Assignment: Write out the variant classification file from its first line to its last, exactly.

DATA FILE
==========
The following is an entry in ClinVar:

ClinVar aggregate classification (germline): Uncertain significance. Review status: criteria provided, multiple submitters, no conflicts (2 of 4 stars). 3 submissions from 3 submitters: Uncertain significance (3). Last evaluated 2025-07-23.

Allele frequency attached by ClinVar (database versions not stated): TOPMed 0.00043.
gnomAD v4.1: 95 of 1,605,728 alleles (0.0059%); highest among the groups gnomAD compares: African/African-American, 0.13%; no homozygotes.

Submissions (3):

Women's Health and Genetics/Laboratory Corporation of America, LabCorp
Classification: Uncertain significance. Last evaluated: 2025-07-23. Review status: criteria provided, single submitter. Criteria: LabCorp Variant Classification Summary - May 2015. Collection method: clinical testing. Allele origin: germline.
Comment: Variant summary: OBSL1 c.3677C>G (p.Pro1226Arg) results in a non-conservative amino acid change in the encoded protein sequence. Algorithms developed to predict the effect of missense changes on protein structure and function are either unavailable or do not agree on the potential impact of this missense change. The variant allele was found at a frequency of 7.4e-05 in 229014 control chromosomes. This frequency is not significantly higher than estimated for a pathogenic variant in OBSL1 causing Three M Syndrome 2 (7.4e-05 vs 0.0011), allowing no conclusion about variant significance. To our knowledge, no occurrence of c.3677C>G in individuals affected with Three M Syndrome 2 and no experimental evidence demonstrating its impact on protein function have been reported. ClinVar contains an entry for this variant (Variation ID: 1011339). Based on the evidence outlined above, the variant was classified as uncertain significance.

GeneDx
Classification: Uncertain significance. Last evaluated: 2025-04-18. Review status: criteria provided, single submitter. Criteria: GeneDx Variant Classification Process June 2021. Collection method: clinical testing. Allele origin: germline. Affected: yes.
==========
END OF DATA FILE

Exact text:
The following is an entry in ClinVar:

ClinVar aggregate classification (germline): Uncertain significance. Review status: criteria provided, multiple submitters, no conflicts (2 of 4 stars). 3 submissions from 3 submitters: Uncertain significance (3). Last evaluated 2025-07-23.

Allele frequency attached by ClinVar (database versions not stated): TOPMed 0.00043.
gnomAD v4.1: 95 of 1,605,728 alleles (0.0059%); highest among the groups gnomAD compares: African/African-American, 0.13%; no homozygotes.

Submissions (3):

Women's Health and Genetics/Laboratory Corporation of America, LabCorp
Classification: Uncertain significance. Last evaluated: 2025-07-23. Review status: criteria provided, single submitter. Criteria: LabCorp Variant Classification Summary - May 2015. Collection method: clinical testing. Allele origin: germline.
Comment: Variant summary: OBSL1 c.3677C>G (p.Pro1226Arg) results in a non-conservative amino acid change in the encoded protein sequence. Algorithms developed to predict the effect of missense changes on protein structure and function are either unavailable or do not agree on the potential impact of this missense change. The variant allele was found at a frequency of 7.4e-05 in 229014 control chromosomes. This frequency is not significantly higher than estimated for a pathogenic variant in OBSL1 causing Three M Syndrome 2 (7.4e-05 vs 0.0011), allowing no conclusion about variant significance. To our knowledge, no occurrence of c.3677C>G in individuals affected with Three M Syndrome 2 and no experimental evidence demonstrating its impact on protein function have been reported. ClinVar contains an entry for this variant (Variation ID: 1011339). Based on the evidence outlined above, the variant was classified as uncertain significance.

GeneDx
Classification: Uncertain significance. Last evaluated: 2025-04-18. Review status: criteria provided, single submitter. Criteria: GeneDx Variant Classification Process June 2021. Collection method: clinical testing. Allele origin: germline. Affected: yes.